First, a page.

Automatic Deployment and Configuration

Version

This feature requires version 1.9.0 or later

This section contains information related to the automatic deployment and configuration features on the Cisco Nexus 3550-F Fusion (formerly ExaLINK Fusion).

The automatic deployment and configuration functionality allows a user to setup their network in such a way that new Nexus 3550-F devices added to that network will query a DHCP server to download and execute a script defined by the user. Executing this script means a user can configure or communicate to and from the Nexus 3550-F remotely at the time of deployment.

Displaying Automatic Configuration State

When inspecting the Nexus 3550-F the show auto-config command can be invoked to see the current enabled or disabled state of the automatic configuration functionality.

For Nexus 3550-F devices the initial empty configuration should look as follows:

admin@N3550-F> show auto-config
Automatic startup configuration enabled

Note

Newly purchased Nexus 3550-F devices will have this feature enabled to allow for streamlined deployment. Once configured or if not desired a user can disable this feature.

Configuring Automatic Configuration

First enter configuration mode of the Nexus 3550-F.

admin@N3550-F> configure

When in configuration mode a user can enable this feature with the auto-config enable command.

admin@N3550-F(config)> auto-config enable
Enabled auto-configuration

To disable this feature

admin@N3550-F(config)> auto-config disable
Disabled auto-configuration

or

admin@N3550-F(config)> no auto-config
Disabled auto-configuration

Running show auto-config will now show it is in the disabled state

admin@N3550-F> show auto-config
Automatic startup configuration disabled

The automatic configuration feature will only execute when the Nexus 3550-F is connecting to a DHCP server (which is the factory default mode). This can either happen at start up or when the user configures the Nexus 3550-F for DHCP mode. To do this run management address dhcp

admin@N3550-F(config)> management address dhcp
Enabled DHCP on management interface

Remember to save the running configuration to the startup configuration if you want these settings to take remain over a reboot.

admin@N3550-F(config)> copy running-config startup-config
Saved running config to startup config
Configuring a DHCP Server

If desired when a DHCP client starts, and after it receives a DHCPOFFER response from a DHCP server, the client can communicate directly with a boot server (instead of the DHCP server) to download a boot file.

The Nexus 3550-F auto-config feature relies on this behaviour, that is its DHCP client being able to contact a DHCP server on a local LAN. The DHCP server can then be configured to provide a boot file address to the Nexus 3550-F. The Nexus 3550-F will fetch this file and apply it once downloaded. Note the boot file may have various names depending on the DHCP server e.g. boot-file, filename etc

Example script for dhcpd

#
# DHCP Server Configuration file.
#
option domain-name "autoconfig.exablaze.com";
default-lease-time 600;
max-lease-time 7200;
log-facility local7;

filename "http://192.168.111.11/fusion_autoconf.sh";

subnet 192.168.111.0 netmask 255.255.255.0 {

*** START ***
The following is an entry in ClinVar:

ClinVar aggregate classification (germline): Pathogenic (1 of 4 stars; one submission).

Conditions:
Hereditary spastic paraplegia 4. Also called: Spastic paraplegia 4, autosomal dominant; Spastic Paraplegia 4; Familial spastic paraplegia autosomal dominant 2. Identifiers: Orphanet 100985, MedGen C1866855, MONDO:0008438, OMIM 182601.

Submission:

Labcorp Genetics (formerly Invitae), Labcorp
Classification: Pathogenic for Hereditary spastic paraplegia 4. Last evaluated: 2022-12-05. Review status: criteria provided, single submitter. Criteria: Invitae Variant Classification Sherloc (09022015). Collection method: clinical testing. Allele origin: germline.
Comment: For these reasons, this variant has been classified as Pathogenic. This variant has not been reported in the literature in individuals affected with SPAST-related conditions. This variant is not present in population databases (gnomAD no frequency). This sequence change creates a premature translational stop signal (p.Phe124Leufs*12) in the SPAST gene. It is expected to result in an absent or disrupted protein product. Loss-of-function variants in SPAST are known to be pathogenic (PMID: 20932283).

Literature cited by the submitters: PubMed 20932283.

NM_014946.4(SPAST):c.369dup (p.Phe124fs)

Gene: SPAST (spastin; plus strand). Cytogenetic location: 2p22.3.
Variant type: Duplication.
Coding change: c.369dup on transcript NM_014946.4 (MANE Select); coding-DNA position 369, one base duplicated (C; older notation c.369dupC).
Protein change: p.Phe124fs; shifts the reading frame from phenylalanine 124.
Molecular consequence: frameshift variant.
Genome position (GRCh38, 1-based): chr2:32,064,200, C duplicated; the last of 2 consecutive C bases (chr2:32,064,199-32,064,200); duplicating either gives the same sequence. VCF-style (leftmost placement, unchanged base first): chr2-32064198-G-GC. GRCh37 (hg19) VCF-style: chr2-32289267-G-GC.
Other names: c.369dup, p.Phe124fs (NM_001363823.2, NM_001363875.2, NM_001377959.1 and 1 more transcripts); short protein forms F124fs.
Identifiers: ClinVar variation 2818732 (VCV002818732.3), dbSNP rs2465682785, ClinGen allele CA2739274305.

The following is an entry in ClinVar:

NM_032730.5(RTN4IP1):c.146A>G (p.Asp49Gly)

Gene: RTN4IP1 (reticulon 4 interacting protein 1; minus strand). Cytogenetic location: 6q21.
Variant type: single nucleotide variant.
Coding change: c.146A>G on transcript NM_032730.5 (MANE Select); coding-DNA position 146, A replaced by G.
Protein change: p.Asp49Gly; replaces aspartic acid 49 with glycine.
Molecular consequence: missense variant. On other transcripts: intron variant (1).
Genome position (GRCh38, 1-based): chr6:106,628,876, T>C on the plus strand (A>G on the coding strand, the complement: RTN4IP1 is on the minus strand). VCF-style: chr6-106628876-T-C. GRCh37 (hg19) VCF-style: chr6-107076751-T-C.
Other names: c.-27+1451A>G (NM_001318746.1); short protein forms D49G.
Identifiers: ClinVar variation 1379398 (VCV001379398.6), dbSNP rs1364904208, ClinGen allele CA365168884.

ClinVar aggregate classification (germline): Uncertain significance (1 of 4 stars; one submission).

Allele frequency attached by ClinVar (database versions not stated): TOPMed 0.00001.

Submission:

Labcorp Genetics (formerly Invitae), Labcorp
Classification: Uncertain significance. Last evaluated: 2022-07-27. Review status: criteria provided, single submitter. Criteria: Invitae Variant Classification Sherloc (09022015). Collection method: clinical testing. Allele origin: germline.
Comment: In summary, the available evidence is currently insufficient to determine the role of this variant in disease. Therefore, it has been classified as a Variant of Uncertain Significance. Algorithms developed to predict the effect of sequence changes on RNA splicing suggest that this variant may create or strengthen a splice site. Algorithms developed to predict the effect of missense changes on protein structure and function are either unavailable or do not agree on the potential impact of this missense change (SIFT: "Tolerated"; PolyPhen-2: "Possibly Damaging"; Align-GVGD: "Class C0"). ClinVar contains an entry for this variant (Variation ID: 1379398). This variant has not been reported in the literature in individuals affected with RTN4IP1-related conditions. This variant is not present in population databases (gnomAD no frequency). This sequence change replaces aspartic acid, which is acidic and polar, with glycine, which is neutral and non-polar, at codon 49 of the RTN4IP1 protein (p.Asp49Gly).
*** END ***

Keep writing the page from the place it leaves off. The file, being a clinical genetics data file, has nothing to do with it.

range 192.168.111.111 192.168.111.130;
}

The Nexus 3550-F can download a boot file via HTTP:

filename "http://192.168.111.11/fusion_autoconf.sh";

or TFTP:

filename "tftp://192.168.111.11/fusion_autoconf.sh";

Note

When downloading via HTTP boot file names should use HTTP encoding for special characters such as spaces. For example:

filename "http://192.168.111.11/my%20new%20pythontest.py";

Example script files

The script files will execute as if executed by the admin user on the Nexus 3550-F. Therefore can operate standard tools like ip a, journalctl or Nexus 3550-F tools such as cli. Calling cli allows execution of commands from bash that you would normally execute through the Nexus 3550-F command line interpreter (cli)

A simple bash example to configure basic management details:

#!/bin/sh
cli -c 'configure management name-server 10.11.12.13'
cli -c 'configure hostname MYFUSION'
cli -c 'configure timesync gps'
cli -c 'configure copy running-config startup-config'

A simple bash example to configure the data path:

#!/bin/sh
cli -c 'conf patch A1 A2'
cli -c 'conf tap B1 B15'
cli -c 'conf tap B1 B16'
cli -c 'conf copy running-config startup-config'

A bash example configuring remote logging and snmp and then turning off auto-config once complete:

#!/bin/sh
cli -c 'conf snmp read community public'
cli -c 'conf snmp enable'
cli -c 'conf remote-logging target udp my-logging-server all all'
cli -c 'conf remote-logging enable'
cli -c 'conf auto-config disable'
cli -c 'conf copy running-config startup-config'

A Python example utilising the Fusion API which fetches a firmware update and applies it:

#!/usr/bin/python

# Example python script for running on Fusions
# Uses python bindings for the Fusion API
# Refer to https://fusion.exablaze.com/api/ for full API details

import exalink

exalink.set_hostname(hostname='MYFUSION')
exalink.set_management_address_ipv4(mode="static", static={"address":"172.16.0.153","netmask":"255.255.255.0", "gateway":""})
exalink.save_startup_config()
exalink.update_tftp(server="172.16.0.160", file="exalink_fusion_1.9.0.tar")
# note that when update_tftp() completes it will automatically reboot the box

A Python example configuring the data path:

#!/usr/bin/python

import exalink

exalink.create_patch(ports=["A10","C1"])
exalink.create_tap(port="A16", src_port="A10", direction="input")
exalink.create_object(type="mux", name="my_mux", mode="layer2")
exalink.add_object_port(object={"type":"mux","name":"my_mux"}, port="B1", side="up")
exalink.add_object_port(object={"type":"mux","name":"my_mux"}, port="B10", side="down")
exalink.save_startup_config()

This page was last updated on Feb-19-2021.